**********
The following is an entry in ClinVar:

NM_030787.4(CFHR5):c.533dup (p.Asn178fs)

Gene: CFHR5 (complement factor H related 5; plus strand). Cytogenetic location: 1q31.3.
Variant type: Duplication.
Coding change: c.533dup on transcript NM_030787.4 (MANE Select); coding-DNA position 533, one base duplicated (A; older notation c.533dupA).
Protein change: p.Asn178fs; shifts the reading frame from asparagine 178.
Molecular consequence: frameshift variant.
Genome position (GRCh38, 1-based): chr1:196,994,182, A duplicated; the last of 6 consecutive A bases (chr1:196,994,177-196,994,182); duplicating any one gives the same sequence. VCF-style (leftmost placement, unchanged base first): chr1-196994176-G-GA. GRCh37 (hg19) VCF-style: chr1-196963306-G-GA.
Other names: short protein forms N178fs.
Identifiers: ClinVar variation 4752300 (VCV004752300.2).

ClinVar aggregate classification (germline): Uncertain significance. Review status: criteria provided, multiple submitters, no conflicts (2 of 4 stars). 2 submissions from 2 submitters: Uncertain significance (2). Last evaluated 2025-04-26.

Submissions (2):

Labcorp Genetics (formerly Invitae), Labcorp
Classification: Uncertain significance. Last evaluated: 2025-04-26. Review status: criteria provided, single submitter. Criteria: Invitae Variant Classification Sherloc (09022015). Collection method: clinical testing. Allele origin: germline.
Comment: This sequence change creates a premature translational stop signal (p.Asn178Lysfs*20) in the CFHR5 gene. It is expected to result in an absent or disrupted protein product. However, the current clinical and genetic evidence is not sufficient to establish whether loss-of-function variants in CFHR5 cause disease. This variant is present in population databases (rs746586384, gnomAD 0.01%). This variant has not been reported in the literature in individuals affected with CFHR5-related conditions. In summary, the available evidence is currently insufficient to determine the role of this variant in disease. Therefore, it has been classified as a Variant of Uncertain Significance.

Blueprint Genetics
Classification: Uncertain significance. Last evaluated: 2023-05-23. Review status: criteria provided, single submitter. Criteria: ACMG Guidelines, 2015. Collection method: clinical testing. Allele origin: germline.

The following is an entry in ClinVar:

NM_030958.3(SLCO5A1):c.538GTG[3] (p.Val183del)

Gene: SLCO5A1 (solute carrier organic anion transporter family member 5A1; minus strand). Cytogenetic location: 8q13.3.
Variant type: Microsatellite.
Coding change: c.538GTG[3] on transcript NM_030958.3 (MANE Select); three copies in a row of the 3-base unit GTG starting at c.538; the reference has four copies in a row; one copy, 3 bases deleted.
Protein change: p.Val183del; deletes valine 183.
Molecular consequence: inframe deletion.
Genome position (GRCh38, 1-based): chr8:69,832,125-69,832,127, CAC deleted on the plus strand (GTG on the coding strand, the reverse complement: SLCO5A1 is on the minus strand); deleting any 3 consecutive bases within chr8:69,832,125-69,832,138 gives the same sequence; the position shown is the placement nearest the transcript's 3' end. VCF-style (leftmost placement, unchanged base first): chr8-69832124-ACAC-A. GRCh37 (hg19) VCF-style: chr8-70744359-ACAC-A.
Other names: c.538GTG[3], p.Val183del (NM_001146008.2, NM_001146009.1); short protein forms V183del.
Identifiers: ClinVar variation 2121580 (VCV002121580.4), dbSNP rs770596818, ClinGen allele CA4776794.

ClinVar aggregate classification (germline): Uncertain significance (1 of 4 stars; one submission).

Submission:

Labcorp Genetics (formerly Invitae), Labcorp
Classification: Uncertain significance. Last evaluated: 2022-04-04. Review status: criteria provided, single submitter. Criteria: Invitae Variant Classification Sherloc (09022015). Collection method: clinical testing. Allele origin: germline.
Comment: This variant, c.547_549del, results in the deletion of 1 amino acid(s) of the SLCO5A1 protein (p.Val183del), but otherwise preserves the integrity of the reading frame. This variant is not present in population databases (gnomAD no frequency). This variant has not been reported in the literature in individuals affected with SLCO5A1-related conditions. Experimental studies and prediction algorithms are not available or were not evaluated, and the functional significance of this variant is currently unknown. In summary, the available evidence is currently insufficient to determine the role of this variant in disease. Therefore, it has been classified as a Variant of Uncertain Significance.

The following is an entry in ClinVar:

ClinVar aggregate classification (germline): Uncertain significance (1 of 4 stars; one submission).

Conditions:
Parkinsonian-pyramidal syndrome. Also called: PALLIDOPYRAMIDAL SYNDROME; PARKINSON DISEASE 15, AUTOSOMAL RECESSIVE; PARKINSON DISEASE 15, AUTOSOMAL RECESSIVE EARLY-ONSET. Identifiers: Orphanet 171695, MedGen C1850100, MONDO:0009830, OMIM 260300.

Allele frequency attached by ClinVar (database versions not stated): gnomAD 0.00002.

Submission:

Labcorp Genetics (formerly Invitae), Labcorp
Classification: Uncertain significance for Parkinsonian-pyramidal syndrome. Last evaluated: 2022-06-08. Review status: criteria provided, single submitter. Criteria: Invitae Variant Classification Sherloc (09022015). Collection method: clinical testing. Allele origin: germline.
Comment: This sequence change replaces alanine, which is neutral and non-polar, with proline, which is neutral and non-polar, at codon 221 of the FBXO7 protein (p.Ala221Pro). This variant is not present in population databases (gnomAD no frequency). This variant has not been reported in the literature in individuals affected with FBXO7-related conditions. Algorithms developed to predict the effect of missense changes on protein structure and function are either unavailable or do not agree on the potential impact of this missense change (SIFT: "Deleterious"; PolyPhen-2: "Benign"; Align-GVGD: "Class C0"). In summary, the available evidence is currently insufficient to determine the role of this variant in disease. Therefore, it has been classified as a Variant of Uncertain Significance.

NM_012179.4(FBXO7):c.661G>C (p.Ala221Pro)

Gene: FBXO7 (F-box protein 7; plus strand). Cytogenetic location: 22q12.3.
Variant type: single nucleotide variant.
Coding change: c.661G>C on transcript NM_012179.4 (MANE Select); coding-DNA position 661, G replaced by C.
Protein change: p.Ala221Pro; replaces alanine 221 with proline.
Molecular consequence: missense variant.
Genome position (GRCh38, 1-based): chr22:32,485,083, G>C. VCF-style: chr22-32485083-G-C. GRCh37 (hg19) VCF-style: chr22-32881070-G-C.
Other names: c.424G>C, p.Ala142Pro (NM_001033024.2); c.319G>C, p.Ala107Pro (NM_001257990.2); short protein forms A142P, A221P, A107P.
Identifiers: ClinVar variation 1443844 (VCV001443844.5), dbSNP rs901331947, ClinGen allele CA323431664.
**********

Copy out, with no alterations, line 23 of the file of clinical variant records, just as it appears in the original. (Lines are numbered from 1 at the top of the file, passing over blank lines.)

Protein change: p.Val183del; deletes valine 183.